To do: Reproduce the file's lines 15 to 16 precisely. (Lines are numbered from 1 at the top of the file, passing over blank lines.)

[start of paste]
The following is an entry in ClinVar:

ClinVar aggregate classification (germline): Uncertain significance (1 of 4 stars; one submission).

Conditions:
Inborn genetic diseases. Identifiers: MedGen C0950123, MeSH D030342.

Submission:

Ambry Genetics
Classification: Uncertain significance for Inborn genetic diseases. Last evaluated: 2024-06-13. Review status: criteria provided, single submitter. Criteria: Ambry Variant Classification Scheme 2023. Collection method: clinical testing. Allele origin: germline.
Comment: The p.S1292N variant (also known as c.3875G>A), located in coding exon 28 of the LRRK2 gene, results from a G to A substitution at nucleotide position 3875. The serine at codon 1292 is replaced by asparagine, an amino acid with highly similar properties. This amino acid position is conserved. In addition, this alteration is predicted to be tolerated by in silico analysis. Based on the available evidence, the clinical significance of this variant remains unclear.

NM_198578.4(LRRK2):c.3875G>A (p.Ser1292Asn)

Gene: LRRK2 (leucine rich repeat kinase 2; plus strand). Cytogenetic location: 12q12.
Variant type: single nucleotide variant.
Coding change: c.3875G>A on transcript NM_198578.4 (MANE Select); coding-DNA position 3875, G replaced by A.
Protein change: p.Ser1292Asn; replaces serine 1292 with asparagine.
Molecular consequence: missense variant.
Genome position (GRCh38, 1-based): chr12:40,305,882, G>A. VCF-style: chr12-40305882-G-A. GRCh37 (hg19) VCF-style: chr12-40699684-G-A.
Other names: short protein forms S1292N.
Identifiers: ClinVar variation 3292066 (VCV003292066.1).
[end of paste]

Genome position (GRCh38, 1-based): chr12:40,305,882, G>A. VCF-style: chr12-40305882-G-A. GRCh37 (hg19) VCF-style: chr12-40699684-G-A.
Other names: short protein forms S1292N.